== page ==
5-7 pages needed
NESTED HIERACHIES AND CHANGE
Refer to the case study (ATTACHED) – Servant leadership: a case study of a Canadian health care innovator
- Make a substantiated argument for multi-level change interventions. In other words, Explain how the individual, relational, group (team), organizational, and industry/country levels worked interdependently to change the entire system. Which level do you believe provided the greatest leverage for Cowan? Explain.
- Discuss the importance of long-term perspectives, shared values, a vision – Refer to the Simon Sinek video (above); how does the Golden Circle (i.e., the brain, biology/neurology) apply to this case?
- Discuss the ultimate outcomes for the brand image (i.e., favorable and unique characteristics, attributes) and financial strengths (i.e., assets, revenues, costs, etc.).
- What internal (i.e., norms, intergroup relations, individual mindsets, etc.) and external factors i.e., government, industry, macro) led to this need for episodic change?
- Outline and describe the change process used by Cowan; how does it compare to Lewin’s model?
- Rooting your argument in the case, explain how the national and/or state culture (Canada) of St. Michael’s Health Care influences its capacity for innovation and change. How might this case be different if it was nested in the U.S.?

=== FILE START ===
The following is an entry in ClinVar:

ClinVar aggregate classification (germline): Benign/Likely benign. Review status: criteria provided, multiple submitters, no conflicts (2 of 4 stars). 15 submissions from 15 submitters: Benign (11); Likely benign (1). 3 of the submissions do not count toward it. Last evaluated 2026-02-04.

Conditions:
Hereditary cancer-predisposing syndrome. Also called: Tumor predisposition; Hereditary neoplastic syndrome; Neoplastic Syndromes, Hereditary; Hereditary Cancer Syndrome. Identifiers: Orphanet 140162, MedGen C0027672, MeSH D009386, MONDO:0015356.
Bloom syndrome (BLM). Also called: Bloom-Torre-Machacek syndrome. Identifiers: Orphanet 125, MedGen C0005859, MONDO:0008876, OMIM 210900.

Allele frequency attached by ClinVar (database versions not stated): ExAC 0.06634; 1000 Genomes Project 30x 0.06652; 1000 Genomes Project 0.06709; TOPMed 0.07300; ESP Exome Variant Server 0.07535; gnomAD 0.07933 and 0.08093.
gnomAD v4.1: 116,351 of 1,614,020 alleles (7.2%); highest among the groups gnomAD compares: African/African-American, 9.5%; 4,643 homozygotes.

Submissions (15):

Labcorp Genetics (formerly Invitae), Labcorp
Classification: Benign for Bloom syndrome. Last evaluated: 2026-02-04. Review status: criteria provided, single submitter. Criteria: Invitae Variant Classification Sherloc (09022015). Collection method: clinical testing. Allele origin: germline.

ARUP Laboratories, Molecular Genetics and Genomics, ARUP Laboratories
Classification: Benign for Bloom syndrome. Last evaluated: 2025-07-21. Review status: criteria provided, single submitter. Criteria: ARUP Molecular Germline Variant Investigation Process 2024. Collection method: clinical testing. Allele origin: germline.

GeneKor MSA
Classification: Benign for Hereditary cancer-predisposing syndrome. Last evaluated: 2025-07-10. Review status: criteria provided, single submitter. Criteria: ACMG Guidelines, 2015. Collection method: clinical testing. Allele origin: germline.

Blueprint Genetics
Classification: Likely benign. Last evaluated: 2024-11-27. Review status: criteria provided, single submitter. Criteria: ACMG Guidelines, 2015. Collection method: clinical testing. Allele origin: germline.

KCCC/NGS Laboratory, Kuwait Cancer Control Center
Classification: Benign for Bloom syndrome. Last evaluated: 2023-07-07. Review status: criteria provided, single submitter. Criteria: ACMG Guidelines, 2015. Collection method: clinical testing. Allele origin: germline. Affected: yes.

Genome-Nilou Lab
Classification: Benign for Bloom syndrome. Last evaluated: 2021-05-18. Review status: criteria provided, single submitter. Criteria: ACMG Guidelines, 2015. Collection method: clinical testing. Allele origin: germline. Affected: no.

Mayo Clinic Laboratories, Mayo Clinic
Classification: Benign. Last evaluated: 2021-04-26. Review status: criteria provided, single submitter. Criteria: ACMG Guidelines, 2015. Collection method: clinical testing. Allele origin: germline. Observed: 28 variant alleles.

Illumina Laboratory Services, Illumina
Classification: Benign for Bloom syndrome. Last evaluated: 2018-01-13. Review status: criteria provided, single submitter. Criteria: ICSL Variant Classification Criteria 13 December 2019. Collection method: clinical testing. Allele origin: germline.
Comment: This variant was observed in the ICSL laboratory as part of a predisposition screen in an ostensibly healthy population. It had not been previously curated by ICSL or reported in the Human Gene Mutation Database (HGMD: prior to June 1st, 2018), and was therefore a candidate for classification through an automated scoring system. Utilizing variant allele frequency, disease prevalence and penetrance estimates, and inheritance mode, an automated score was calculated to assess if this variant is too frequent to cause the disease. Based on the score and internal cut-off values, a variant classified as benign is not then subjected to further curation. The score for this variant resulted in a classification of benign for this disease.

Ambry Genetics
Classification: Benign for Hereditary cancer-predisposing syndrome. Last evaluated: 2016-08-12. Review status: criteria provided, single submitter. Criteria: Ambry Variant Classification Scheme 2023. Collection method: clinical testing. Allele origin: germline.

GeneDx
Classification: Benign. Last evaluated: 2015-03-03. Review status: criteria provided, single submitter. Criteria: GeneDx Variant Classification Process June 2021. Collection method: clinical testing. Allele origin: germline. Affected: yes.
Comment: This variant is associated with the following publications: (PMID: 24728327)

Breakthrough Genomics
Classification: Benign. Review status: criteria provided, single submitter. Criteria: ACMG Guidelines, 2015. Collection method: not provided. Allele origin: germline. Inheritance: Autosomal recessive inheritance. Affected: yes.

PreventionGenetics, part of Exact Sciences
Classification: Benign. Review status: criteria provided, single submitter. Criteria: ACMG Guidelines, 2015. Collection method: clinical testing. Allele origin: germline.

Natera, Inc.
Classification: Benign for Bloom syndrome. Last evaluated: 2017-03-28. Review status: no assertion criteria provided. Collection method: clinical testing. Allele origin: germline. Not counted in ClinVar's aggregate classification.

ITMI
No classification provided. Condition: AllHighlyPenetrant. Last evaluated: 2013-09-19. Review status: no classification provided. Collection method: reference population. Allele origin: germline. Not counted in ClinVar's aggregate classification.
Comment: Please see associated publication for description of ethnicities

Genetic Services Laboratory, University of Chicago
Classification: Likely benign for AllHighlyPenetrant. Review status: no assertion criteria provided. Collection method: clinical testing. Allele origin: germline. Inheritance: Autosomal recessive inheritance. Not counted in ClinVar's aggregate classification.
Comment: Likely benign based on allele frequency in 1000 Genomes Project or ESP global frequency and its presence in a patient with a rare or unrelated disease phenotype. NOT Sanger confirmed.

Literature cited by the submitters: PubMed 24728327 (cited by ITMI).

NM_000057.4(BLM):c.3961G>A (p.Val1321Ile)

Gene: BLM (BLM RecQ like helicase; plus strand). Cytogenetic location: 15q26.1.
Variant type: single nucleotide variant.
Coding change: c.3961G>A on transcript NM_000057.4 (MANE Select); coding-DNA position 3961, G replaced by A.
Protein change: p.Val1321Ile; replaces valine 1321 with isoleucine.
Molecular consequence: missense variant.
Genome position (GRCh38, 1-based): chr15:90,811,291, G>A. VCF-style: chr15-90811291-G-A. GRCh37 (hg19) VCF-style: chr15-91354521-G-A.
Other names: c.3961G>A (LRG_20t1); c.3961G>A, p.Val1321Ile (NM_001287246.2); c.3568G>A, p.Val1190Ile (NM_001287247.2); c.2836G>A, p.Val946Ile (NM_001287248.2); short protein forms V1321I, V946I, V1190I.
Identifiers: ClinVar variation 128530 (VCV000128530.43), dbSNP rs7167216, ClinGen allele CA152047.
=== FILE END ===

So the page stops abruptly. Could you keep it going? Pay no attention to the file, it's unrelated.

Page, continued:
APA formatting, proper in-text citations.
Please provide at least 2 references (not including the case) with initial post pertaining to organizational change as a system (i.e., multiple levels, internal and external groups, country, etc.). After your references, please attach PDF files or include permalinks to your articles.
The reading for this week has been selected to provide you with insights on the concept of hierarchies to help you grasp the notion of organizations as both:
- A combination of interacting sub-systems (individuals, groups, populations)
- A subsystem (embedded/nested) within a larger system of industry and/or nation-states
- This case is a perfect example of leading transformational change through servant leadership. You will see the importance of dealing with individuals, relationships, groups, and the organizational mission, vision, values, and strategy. This is a great example of episodic change. You will also notice the importance of process (how) the changes (what) came about through Cowan’s leadership influence and earned respect, and not misusing formal authority.
Poole, M. S., & Van de Ven, A. H. (Eds.). (2004). Handbook of Organizational Change and Innovation. Oxford University Press. ISBN: 978-0195135008
DeGraff, J., & Quinn, S. (2007). Leading Innovation: How to Jump Start Your Organization’s Growth Engine. NY, NY: McGraw -Hill Professional
- Read Chapter 3 of Leading Innovation & Change.